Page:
Who is leading the change
- Family Safety Victoria
The Victorian Government give priority to providing adequate funding to Aboriginal community controlled organisations for:
- culturally appropriate family violence services for Aboriginal women and children
- family-centred services and programs—including programs that focus on cultural strengthening— therapeutic child-centred programs, and one-door integrated services where family members can obtain a range of supports
- culturally appropriate legal services for victims and perpetrators, to meet the increased demand for services and the need for statewide coverage
- crisis accommodation and support options for Aboriginal women and children based on core and cluster-style and best-practice models with access to longer term housing
- culturally appropriate services for Aboriginal men who perpetrate family violence—including access to suitable accommodation
- early intervention and prevention actions in Aboriginal communities—including whole-of-community activities and targeted programs.
Work is underway to ensure ongoing, sustainable funding is built into business as usual activity, through the implementation of Dhelk Dja: Safe Our Way – Strong Culture, Strong Peoples, Strong Families and the first Dhelk Dja 3-Year Action Plan (2019-21).
To realise the government’s commitment to Aboriginal self-determination, Family Safety is ensuring that the Dhelk Dja Partnership Forum is involved in the process of informing and monitoring the implementation of this recommendation.
Progress on strategic priority and supporting activities is measured through the Dhelk Dja Monitoring, Evaluation and Accountability Plan (MEAP), which will identify outcomes and use quantitative and qualitative data to track progress. The MEAP is expected to be finalised in late July 2020 after an endorsement process through the Dhelk Dja Partnership Forum.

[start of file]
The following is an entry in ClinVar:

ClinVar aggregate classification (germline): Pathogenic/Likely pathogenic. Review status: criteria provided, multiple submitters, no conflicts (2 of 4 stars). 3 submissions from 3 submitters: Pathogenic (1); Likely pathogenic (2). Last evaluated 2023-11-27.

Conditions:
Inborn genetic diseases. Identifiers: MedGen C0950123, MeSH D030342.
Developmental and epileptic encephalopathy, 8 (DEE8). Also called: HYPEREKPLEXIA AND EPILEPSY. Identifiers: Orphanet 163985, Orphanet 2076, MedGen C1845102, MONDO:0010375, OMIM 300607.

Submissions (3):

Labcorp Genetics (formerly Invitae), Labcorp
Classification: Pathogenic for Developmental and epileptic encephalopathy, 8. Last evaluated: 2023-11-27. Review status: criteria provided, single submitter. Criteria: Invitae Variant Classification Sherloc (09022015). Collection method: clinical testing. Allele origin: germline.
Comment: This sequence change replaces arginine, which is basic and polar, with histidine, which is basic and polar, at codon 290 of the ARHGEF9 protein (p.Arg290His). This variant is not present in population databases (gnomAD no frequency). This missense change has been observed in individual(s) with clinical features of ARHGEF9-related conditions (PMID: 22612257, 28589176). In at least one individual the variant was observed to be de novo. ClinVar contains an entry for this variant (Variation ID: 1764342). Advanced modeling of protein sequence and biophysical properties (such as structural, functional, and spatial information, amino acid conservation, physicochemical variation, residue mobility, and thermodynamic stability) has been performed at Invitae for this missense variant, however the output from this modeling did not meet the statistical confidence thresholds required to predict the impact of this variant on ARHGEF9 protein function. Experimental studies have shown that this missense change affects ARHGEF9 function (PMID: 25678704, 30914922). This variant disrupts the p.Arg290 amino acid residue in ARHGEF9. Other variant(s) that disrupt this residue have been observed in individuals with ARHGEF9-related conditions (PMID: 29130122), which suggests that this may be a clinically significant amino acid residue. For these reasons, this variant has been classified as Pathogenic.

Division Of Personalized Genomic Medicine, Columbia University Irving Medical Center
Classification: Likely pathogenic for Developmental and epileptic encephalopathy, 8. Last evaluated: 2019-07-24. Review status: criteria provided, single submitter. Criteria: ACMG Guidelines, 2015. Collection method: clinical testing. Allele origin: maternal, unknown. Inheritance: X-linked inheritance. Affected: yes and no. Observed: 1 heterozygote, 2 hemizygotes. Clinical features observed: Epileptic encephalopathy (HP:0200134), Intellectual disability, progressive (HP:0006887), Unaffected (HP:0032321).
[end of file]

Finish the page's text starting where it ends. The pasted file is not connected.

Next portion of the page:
Government will remain transparent and accountable by reporting on progress of the 3-Year Action Plan in the following ways:
- as part of the Action Plan and MEAP reporting and monitoring obligations to the Dhelk Dja Partnership Forum
- as part of the whole-of-government progress report to Parliament on the Victorian Aboriginal Affairs Framework
- as part of the bi-annual Royal Commission into Family Recommendation implementation updates.
Family Safety Victoria (FSV) have adopted the Aboriginal Prioritised Funding Policy, with at least 10 percent of all family violence and sexual assault service delivery funding provided to Aboriginal Community Controlled Organisations (ACCOs) in 2020-21. This funding includes therapeutic interventions, refuge responses and perpetrator accountability.
In addition, a total of 16 per cent of total COVID-19 response funding in 2020-21 was allocated directly to ACCOs to support a range of family violence and sexual assault service delivery, as well as to support agencies to adapt to COVID-19 safe operations and service delivery.
The Dhelk Dja Community Initiatives Fund (CIF) provides funding of $1.1 million annually under the Aboriginal CIF, to implement community led projects that educate, prevent, reduce, and respond to family violence in Aboriginal communities across Victoria.
The Dhelk Dja Family Violence Fund has been established as a flexible pool of funding streams for eligible Aboriginal organisations and community groups to enable a range of Aboriginal-led tailored responses for victim survivors and people who use violence. The fund builds on the Victorian government’s commitment to embed Aboriginal self-determination in our family violence service system by supporting Aboriginal communities to implement Aboriginal-led solutions to address family violence. In May 2021 the Minister for Prevention of Family Violence and Aboriginal Affairs announced $13.4 million investment from the $18.2 million available for Aboriginal-led initiatives.
The fund supports the work of the Dhelk Dja Partnership Forum by ensuring projects align to the Dhelk Dja 10 Year Agreement and the Dhelk Dja Three-Year Action Plans. The Fund has set a new direction for prioritising family violence services and responses to identified need consistent with the principles of self-determination.
Reviewed 28 September 2021